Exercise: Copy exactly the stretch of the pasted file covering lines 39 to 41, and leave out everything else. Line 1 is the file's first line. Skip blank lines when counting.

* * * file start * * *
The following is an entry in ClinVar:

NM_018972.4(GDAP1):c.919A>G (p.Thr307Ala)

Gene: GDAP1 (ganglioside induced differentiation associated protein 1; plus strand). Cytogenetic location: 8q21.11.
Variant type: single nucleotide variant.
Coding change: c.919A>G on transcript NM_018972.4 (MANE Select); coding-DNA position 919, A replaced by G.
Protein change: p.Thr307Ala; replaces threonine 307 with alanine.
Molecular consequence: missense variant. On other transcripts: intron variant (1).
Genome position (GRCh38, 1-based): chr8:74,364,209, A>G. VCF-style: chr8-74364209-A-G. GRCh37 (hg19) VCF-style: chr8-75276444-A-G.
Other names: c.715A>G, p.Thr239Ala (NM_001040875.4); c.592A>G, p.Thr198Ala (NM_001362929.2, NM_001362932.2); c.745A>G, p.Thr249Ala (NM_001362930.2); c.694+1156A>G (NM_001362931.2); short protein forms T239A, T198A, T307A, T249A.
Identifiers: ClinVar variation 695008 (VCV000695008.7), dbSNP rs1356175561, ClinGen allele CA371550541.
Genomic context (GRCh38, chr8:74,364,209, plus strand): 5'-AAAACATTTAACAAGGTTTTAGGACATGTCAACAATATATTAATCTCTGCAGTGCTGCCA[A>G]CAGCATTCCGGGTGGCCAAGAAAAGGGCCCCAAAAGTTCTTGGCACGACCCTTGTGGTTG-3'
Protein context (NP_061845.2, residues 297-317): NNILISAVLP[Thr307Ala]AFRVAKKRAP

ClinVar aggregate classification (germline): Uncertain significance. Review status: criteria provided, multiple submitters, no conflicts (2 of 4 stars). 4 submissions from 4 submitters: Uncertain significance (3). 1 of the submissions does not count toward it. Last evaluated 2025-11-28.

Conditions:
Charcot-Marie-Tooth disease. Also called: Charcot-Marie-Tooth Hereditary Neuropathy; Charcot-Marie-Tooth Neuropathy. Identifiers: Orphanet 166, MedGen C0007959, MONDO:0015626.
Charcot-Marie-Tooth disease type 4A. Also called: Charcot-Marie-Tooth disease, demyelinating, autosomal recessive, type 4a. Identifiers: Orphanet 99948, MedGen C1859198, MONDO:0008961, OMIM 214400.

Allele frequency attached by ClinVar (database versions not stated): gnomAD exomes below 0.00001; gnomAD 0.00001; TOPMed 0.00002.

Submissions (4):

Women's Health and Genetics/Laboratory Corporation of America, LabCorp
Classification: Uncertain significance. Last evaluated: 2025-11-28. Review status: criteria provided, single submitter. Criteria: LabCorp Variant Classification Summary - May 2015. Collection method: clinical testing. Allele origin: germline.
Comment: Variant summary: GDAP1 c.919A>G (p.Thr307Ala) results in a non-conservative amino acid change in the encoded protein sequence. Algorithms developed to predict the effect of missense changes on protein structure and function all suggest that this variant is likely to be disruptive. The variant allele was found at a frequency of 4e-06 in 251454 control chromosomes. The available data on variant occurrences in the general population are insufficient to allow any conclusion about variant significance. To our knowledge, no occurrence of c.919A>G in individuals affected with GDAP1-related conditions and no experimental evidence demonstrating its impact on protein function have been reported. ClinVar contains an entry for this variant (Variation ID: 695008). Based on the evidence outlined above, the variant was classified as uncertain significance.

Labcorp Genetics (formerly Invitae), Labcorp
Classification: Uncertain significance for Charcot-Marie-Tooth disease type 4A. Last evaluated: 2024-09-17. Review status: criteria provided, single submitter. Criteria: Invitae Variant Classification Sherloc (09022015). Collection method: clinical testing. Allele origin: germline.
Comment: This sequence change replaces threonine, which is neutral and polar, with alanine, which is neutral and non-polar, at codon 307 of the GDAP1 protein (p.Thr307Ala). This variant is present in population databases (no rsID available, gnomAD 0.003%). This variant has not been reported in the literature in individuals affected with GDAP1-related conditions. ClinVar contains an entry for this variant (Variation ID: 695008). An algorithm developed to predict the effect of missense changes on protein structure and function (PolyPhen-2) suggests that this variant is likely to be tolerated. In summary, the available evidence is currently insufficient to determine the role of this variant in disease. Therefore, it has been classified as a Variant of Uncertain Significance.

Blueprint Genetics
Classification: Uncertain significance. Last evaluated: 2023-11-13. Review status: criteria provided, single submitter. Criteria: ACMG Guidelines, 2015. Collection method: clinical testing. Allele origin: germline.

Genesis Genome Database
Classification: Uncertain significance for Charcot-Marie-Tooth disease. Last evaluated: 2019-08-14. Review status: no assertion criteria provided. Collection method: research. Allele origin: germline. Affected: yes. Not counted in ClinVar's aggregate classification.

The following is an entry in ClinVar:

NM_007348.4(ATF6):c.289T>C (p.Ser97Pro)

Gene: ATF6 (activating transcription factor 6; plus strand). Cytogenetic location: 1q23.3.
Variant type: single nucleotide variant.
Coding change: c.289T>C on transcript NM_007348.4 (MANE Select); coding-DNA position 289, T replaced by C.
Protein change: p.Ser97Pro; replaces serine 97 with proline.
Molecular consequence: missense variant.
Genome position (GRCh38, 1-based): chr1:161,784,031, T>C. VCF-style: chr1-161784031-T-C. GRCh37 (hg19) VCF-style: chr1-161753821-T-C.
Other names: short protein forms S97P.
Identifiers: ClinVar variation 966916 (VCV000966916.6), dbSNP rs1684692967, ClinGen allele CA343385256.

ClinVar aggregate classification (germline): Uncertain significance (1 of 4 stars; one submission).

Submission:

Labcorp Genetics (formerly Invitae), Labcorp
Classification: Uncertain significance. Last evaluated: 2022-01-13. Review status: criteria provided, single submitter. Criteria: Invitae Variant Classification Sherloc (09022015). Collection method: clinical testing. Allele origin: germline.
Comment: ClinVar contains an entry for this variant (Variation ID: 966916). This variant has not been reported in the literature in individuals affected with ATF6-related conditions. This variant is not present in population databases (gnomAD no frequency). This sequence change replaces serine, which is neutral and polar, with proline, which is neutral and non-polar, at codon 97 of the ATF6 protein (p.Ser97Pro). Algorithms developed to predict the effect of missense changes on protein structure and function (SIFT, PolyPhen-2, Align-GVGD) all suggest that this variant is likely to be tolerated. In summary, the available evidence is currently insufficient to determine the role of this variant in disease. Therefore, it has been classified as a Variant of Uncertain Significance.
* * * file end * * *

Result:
ClinVar aggregate classification (germline): Uncertain significance (1 of 4 stars; one submission).

Submission:

Labcorp Genetics (formerly Invitae), Labcorp